skbio.stats.distance.
mantel
(x, y, method='pearson', permutations=999, alternative='twosided', strict=True, lookup=None)[source]¶Compute correlation between distance matrices using the Mantel test.
State: Experimental as of 0.4.0.
The Mantel test compares two distance matrices by computing the correlation between the distances in the lower (or upper) triangular portions of the symmetric distance matrices. Correlation can be computed using Pearson’s productmoment correlation coefficient or Spearman’s rank correlation coefficient.
As defined in [R77], the Mantel test computes a test statistic \(r_M\) given two symmetric distance matrices \(D_X\) and \(D_Y\). \(r_M\) is defined as
where
and \(n\) is the number of rows/columns in each of the distance matrices. \(stand(D_X)\) and \(stand(D_Y)\) are distance matrices with their upper triangles containing standardized distances. Note that since \(D_X\) and \(D_Y\) are symmetric, the lower triangular portions of the matrices could equivalently have been used instead of the upper triangular portions (the current function behaves in this manner).
If method='spearman'
, the above equation operates on ranked distances
instead of the original distances.
Statistical significance is assessed via a permutation test. The rows and columns of the first distance matrix (x) are randomly permuted a number of times (controlled via permutations). A correlation coefficient is computed for each permutation and the pvalue is the proportion of permuted correlation coefficients that are equal to or more extreme than the original (unpermuted) correlation coefficient. Whether a permuted correlation coefficient is “more extreme” than the original correlation coefficient depends on the alternative hypothesis (controlled via alternative).
Parameters:  x, y : DistanceMatrix or array_like
method : {‘pearson’, ‘spearman’}
permutations : int, optional
alternative : {‘twosided’, ‘greater’, ‘less’}
strict : bool, optional
lookup : dict, optional


Returns:  corr_coeff : float
p_value : float
n : int

Raises:  ValueError
TypeError

Notes
The Mantel test was first described in [R78]. The general algorithm and
interface are similar to vegan::mantel
, available in R’s vegan
package [R79].
np.nan
will be returned for the pvalue if permutations is zero or if
the correlation coefficient is np.nan
. The correlation coefficient will
be np.nan
if one or both of the inputs does not have any variation
(i.e. the distances are all constant) and method='spearman'
.
References
[R77]  (1, 2) Legendre, P. and Legendre, L. (2012) Numerical Ecology. 3rd English Edition. Elsevier. 
[R78]  (1, 2) Mantel, N. (1967). “The detection of disease clustering and a generalized regression approach”. Cancer Research 27 (2): 209220. PMID 6018555. 
[R79]  (1, 2) http://cran.rproject.org/web/packages/vegan/index.html 
Examples
Import the functionality we’ll use in the following examples:
>>> from skbio import DistanceMatrix
>>> from skbio.stats.distance import mantel
Define two 3x3 distance matrices:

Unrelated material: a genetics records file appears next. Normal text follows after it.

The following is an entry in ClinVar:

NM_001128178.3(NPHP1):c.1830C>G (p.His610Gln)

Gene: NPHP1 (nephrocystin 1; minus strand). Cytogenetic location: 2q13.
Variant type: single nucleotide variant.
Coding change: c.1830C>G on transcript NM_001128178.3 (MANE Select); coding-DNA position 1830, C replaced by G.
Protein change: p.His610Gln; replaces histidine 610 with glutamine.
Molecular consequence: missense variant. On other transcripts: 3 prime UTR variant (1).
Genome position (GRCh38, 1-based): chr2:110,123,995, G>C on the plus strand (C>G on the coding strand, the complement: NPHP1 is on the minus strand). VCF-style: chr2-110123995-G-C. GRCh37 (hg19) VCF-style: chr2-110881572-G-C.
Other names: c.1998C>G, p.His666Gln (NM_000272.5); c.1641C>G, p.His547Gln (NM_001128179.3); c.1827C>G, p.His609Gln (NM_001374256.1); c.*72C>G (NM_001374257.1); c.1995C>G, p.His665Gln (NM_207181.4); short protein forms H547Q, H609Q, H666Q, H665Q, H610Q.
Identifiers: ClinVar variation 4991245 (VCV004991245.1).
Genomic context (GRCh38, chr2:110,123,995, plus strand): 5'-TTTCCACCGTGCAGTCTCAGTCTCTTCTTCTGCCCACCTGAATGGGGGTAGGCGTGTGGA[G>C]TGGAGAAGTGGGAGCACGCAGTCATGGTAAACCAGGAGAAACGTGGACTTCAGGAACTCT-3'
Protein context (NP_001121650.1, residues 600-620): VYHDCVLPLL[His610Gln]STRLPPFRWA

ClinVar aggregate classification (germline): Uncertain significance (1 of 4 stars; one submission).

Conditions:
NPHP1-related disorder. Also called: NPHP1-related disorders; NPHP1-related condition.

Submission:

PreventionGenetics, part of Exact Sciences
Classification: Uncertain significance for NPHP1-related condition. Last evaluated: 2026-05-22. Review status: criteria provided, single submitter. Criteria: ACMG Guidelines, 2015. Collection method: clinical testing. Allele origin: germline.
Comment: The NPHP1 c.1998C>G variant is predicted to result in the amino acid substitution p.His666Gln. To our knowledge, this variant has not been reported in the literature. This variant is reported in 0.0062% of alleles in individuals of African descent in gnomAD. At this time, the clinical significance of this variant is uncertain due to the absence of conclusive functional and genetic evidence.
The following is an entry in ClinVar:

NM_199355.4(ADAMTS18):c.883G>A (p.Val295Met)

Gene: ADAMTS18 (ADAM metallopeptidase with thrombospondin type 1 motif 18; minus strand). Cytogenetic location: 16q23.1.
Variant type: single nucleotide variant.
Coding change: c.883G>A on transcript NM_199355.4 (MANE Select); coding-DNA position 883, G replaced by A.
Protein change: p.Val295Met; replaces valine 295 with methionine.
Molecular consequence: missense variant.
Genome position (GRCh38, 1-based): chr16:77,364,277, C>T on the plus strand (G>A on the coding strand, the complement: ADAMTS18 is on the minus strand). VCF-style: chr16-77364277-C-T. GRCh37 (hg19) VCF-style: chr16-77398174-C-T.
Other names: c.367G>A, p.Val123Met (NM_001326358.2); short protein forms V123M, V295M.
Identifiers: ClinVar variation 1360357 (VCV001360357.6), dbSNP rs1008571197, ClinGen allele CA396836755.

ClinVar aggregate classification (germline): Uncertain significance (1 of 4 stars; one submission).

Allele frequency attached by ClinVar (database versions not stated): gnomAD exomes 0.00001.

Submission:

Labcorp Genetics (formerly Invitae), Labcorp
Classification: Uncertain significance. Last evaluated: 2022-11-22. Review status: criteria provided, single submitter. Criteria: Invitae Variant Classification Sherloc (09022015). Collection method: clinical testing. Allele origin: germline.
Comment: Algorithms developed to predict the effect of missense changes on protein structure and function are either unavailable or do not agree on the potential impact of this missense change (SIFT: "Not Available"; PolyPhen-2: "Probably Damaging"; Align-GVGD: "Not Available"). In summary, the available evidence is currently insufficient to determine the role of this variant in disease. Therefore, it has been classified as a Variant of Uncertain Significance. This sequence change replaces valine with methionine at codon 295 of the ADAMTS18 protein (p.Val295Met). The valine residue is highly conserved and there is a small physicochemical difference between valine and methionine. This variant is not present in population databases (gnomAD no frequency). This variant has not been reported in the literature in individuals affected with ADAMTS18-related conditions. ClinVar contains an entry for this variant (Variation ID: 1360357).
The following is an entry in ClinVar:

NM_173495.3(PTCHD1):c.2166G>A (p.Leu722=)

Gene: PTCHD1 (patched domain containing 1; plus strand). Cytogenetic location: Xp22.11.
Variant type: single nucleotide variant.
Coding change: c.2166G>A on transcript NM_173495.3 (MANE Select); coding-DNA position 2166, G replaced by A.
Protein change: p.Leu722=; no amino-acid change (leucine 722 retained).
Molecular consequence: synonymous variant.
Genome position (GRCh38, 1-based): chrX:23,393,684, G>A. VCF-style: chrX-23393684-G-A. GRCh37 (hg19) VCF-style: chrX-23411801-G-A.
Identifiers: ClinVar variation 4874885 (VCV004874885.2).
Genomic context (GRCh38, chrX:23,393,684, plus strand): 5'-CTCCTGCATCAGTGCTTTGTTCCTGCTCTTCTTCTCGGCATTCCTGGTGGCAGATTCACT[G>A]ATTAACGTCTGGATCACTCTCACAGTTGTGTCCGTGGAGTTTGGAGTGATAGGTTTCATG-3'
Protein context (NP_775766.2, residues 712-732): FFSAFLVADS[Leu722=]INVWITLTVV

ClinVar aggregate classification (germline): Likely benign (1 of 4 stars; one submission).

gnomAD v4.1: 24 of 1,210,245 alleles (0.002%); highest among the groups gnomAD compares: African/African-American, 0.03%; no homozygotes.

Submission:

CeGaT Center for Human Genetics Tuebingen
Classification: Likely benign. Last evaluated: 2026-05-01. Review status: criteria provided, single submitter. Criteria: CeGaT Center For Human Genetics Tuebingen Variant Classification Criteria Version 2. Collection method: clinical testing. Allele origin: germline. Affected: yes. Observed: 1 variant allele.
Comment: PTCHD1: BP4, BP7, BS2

>>> x = DistanceMatrix([[0, 1, 2],
... [1, 0, 3],
... [2, 3, 0]])
>>> y = DistanceMatrix([[0, 2, 7],
... [2, 0, 6],
... [7, 6, 0]])
Compute the Pearson correlation between them and assess significance using a twosided test with 999 permutations:
>>> coeff, p_value, n = mantel(x, y)
>>> print(round(coeff, 4))
0.7559
Thus, we see a moderatetostrong positive correlation (\(r_M=0.7559\)) between the two matrices.
In the previous example, the distance matrices (x
and y
) have the
same IDs, in the same order:
>>> x.ids
('0', '1', '2')
>>> y.ids
('0', '1', '2')
If necessary, mantel
will reorder the distance matrices prior to
running the test. The function also supports a lookup
dictionary that
maps distance matrix IDs to new IDs, providing a way to match IDs between
distance matrices prior to running the Mantel test.
For example, let’s reassign the distance matrices’ IDs so that there are no matching IDs between them:
>>> x.ids = ('a', 'b', 'c')
>>> y.ids = ('d', 'e', 'f')
If we rerun mantel
, we get the following error notifying us that there
are nonmatching IDs (this is the default behavior with strict=True
):
>>> mantel(x, y)
Traceback (most recent call last):
...
ValueError: IDs exist that are not in both distance matrices.
If we pass strict=False
to ignore/discard nonmatching IDs, we see that
no matches exist between x and y, so the Mantel test still cannot be
run:
>>> mantel(x, y, strict=False)
Traceback (most recent call last):
...
ValueError: No matching IDs exist between the distance matrices.
To work around this, we can define a lookup
dictionary to specify how
the IDs should be matched between distance matrices:
>>> lookup = {'a': 'A', 'b': 'B', 'c': 'C',
... 'd': 'A', 'e': 'B', 'f': 'C'}
lookup
maps each ID to 'A'
, 'B'
, or 'C'
. If we rerun
mantel
with lookup
, we get the same results as the original
example where all distance matrix IDs matched:
>>> coeff, p_value, n = mantel(x, y, lookup=lookup)
>>> print(round(coeff, 4))
0.7559
mantel
also accepts input that is array_like
. For example, if we
redefine x and y as nested Python lists instead of DistanceMatrix
instances, we obtain the same result:
>>> x = [[0, 1, 2],
... [1, 0, 3],
... [2, 3, 0]]
>>> y = [[0, 2, 7],
... [2, 0, 6],
... [7, 6, 0]]
>>> coeff, p_value, n = mantel(x, y)
>>> print(round(coeff, 4))
0.7559
It is import to note that reordering/matching of IDs (and hence the
strict
and lookup
parameters) do not apply when input is
array_like
because there is no notion of IDs.